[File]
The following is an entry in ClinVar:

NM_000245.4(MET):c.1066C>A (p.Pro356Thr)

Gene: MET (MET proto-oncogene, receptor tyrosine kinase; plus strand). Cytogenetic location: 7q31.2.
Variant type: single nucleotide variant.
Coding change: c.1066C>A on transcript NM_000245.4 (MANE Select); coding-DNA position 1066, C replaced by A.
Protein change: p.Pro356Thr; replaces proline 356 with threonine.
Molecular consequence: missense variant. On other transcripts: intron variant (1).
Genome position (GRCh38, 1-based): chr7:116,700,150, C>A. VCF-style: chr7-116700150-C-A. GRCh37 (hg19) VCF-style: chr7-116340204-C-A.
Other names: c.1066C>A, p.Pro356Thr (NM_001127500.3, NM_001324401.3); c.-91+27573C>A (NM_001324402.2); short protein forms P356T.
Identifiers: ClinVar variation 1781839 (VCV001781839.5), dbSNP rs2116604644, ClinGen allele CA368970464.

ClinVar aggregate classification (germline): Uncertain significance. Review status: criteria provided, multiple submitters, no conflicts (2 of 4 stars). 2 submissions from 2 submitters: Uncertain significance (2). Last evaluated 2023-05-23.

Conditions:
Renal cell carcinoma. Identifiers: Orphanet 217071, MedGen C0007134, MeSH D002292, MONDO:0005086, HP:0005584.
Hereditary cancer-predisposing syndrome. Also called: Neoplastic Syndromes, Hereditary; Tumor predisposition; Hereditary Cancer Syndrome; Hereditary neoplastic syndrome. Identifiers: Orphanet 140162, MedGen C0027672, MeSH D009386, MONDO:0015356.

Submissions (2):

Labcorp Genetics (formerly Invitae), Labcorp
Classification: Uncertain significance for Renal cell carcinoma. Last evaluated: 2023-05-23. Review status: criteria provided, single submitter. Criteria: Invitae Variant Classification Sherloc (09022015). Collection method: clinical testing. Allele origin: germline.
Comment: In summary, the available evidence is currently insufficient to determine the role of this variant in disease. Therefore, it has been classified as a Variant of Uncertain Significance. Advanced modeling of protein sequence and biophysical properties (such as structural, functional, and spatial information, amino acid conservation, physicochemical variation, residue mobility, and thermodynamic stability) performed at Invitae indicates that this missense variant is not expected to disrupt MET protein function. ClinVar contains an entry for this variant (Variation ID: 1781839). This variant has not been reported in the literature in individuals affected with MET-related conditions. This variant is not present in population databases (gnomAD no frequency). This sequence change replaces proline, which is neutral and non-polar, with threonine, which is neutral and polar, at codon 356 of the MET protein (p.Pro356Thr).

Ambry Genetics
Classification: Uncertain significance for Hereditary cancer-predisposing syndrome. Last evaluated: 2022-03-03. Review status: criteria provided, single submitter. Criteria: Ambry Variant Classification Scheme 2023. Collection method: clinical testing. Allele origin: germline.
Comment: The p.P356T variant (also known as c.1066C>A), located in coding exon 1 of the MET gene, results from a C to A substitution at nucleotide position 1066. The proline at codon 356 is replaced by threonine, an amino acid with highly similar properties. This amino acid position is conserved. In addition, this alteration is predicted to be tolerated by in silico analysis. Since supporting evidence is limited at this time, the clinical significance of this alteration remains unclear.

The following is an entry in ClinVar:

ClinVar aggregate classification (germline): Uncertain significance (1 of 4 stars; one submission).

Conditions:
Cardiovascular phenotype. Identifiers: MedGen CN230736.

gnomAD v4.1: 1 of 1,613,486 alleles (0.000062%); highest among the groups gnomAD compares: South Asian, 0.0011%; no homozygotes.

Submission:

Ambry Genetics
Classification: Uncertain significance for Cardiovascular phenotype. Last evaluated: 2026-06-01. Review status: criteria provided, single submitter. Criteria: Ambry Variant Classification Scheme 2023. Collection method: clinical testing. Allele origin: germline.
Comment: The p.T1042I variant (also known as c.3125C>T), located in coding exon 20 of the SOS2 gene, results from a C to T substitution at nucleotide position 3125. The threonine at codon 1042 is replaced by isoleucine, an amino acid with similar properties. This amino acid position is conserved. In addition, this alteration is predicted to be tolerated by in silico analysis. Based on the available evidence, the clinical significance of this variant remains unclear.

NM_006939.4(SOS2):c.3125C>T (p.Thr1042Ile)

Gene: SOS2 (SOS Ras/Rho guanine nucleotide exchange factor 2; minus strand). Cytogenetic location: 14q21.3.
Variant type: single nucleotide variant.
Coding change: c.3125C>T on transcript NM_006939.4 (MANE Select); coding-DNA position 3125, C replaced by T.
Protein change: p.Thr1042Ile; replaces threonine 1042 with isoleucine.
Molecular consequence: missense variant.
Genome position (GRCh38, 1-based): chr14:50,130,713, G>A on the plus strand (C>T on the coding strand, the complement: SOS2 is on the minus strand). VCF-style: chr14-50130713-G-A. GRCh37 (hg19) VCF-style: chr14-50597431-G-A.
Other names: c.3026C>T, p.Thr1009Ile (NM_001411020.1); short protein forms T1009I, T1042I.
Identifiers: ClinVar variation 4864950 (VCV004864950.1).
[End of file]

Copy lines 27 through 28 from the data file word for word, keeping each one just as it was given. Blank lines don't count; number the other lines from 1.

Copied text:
Submission:

Ambry Genetics